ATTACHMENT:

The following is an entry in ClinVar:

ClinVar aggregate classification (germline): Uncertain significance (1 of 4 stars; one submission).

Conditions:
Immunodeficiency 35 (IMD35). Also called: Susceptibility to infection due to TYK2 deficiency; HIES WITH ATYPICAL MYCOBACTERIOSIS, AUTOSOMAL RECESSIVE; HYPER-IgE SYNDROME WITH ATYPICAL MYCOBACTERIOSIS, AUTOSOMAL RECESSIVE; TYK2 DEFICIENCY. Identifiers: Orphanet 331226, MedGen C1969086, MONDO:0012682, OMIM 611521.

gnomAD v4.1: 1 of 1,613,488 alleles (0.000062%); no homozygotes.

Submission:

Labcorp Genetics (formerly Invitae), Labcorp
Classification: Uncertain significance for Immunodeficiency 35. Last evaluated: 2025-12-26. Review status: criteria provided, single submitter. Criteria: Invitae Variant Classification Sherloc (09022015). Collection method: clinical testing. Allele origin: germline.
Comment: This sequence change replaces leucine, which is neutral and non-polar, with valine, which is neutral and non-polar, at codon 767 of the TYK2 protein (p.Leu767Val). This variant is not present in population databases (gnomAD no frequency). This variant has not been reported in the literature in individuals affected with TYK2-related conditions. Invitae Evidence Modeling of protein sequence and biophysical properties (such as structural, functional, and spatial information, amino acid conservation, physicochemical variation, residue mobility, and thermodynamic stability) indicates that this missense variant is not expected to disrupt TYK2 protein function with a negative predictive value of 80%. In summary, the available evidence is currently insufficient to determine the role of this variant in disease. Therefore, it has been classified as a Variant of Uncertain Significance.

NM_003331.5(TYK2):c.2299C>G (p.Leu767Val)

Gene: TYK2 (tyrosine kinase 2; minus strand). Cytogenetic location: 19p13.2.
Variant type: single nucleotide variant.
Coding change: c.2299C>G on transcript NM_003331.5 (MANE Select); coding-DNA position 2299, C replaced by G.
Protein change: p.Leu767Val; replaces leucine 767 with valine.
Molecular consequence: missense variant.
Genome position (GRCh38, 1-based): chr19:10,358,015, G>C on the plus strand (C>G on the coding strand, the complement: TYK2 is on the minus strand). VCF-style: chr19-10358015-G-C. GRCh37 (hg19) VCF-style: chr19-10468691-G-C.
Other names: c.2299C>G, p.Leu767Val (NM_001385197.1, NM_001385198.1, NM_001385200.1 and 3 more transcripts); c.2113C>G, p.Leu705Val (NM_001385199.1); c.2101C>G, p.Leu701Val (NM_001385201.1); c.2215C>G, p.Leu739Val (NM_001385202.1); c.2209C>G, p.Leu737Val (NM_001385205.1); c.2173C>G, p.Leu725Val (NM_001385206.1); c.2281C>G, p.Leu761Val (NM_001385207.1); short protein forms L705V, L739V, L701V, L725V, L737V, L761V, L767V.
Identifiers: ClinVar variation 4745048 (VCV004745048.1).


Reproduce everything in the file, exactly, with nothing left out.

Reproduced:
The following is an entry in ClinVar:

ClinVar aggregate classification (germline): Uncertain significance (1 of 4 stars; one submission).

Conditions:
Immunodeficiency 35 (IMD35). Also called: Susceptibility to infection due to TYK2 deficiency; HIES WITH ATYPICAL MYCOBACTERIOSIS, AUTOSOMAL RECESSIVE; HYPER-IgE SYNDROME WITH ATYPICAL MYCOBACTERIOSIS, AUTOSOMAL RECESSIVE; TYK2 DEFICIENCY. Identifiers: Orphanet 331226, MedGen C1969086, MONDO:0012682, OMIM 611521.

gnomAD v4.1: 1 of 1,613,488 alleles (0.000062%); no homozygotes.

Submission:

Labcorp Genetics (formerly Invitae), Labcorp
Classification: Uncertain significance for Immunodeficiency 35. Last evaluated: 2025-12-26. Review status: criteria provided, single submitter. Criteria: Invitae Variant Classification Sherloc (09022015). Collection method: clinical testing. Allele origin: germline.
Comment: This sequence change replaces leucine, which is neutral and non-polar, with valine, which is neutral and non-polar, at codon 767 of the TYK2 protein (p.Leu767Val). This variant is not present in population databases (gnomAD no frequency). This variant has not been reported in the literature in individuals affected with TYK2-related conditions. Invitae Evidence Modeling of protein sequence and biophysical properties (such as structural, functional, and spatial information, amino acid conservation, physicochemical variation, residue mobility, and thermodynamic stability) indicates that this missense variant is not expected to disrupt TYK2 protein function with a negative predictive value of 80%. In summary, the available evidence is currently insufficient to determine the role of this variant in disease. Therefore, it has been classified as a Variant of Uncertain Significance.

NM_003331.5(TYK2):c.2299C>G (p.Leu767Val)

Gene: TYK2 (tyrosine kinase 2; minus strand). Cytogenetic location: 19p13.2.
Variant type: single nucleotide variant.
Coding change: c.2299C>G on transcript NM_003331.5 (MANE Select); coding-DNA position 2299, C replaced by G.
Protein change: p.Leu767Val; replaces leucine 767 with valine.
Molecular consequence: missense variant.
Genome position (GRCh38, 1-based): chr19:10,358,015, G>C on the plus strand (C>G on the coding strand, the complement: TYK2 is on the minus strand). VCF-style: chr19-10358015-G-C. GRCh37 (hg19) VCF-style: chr19-10468691-G-C.
Other names: c.2299C>G, p.Leu767Val (NM_001385197.1, NM_001385198.1, NM_001385200.1 and 3 more transcripts); c.2113C>G, p.Leu705Val (NM_001385199.1); c.2101C>G, p.Leu701Val (NM_001385201.1); c.2215C>G, p.Leu739Val (NM_001385202.1); c.2209C>G, p.Leu737Val (NM_001385205.1); c.2173C>G, p.Leu725Val (NM_001385206.1); c.2281C>G, p.Leu761Val (NM_001385207.1); short protein forms L705V, L739V, L701V, L725V, L737V, L761V, L767V.
Identifiers: ClinVar variation 4745048 (VCV004745048.1).